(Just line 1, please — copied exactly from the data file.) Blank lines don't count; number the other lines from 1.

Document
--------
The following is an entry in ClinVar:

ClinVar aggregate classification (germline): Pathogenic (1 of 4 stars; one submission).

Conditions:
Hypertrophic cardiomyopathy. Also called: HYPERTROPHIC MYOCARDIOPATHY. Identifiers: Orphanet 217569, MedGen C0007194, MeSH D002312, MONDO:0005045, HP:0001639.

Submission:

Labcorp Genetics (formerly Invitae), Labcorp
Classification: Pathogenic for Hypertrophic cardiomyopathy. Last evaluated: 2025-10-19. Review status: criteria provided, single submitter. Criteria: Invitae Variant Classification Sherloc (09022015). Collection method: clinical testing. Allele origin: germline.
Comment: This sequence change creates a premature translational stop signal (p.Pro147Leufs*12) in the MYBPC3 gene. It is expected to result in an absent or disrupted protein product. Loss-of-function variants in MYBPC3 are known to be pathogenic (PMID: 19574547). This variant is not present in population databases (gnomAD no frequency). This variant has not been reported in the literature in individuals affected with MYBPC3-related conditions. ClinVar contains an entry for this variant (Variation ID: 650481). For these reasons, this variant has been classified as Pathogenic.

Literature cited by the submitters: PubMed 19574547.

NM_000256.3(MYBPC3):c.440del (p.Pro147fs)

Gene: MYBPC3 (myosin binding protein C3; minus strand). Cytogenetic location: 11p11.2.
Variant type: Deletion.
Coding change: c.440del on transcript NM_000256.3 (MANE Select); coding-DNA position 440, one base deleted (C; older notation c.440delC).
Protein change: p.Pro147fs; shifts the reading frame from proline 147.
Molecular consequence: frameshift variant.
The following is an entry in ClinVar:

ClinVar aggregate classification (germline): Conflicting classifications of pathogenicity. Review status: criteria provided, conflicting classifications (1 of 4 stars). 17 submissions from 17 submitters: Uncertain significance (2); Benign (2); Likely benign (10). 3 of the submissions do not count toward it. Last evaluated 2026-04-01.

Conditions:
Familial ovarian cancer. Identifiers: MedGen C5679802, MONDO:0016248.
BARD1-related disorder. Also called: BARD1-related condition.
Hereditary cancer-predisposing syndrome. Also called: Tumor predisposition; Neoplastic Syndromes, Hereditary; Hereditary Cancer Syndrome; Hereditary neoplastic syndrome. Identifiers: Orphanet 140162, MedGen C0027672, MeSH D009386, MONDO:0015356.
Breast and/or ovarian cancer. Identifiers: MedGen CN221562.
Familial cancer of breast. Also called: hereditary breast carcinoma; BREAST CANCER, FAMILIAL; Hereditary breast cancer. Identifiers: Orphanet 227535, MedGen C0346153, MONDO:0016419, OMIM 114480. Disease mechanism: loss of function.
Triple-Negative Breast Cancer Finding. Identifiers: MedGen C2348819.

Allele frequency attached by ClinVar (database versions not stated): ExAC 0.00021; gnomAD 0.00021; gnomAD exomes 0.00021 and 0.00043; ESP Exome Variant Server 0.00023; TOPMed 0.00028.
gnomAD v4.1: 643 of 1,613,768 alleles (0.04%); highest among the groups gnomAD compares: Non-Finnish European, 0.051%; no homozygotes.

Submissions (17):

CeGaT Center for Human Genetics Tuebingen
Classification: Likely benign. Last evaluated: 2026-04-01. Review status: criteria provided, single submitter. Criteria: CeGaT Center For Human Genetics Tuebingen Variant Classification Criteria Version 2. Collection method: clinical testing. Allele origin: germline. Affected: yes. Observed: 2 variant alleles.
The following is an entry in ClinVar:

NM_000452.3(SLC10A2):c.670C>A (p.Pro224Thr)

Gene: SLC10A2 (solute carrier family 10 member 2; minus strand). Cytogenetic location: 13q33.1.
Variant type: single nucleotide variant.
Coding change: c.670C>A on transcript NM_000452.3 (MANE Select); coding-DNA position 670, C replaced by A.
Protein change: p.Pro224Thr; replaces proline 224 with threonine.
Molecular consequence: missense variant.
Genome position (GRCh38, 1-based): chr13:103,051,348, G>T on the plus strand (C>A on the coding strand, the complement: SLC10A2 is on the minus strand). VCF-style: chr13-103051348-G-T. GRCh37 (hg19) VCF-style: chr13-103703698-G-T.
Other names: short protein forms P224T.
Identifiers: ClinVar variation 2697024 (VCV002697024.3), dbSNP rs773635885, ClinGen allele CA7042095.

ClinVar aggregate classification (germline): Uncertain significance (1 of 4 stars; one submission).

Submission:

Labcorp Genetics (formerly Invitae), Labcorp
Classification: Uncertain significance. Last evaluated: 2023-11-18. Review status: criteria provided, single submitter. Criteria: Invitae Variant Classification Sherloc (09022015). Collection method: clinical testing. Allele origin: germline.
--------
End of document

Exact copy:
The following is an entry in ClinVar: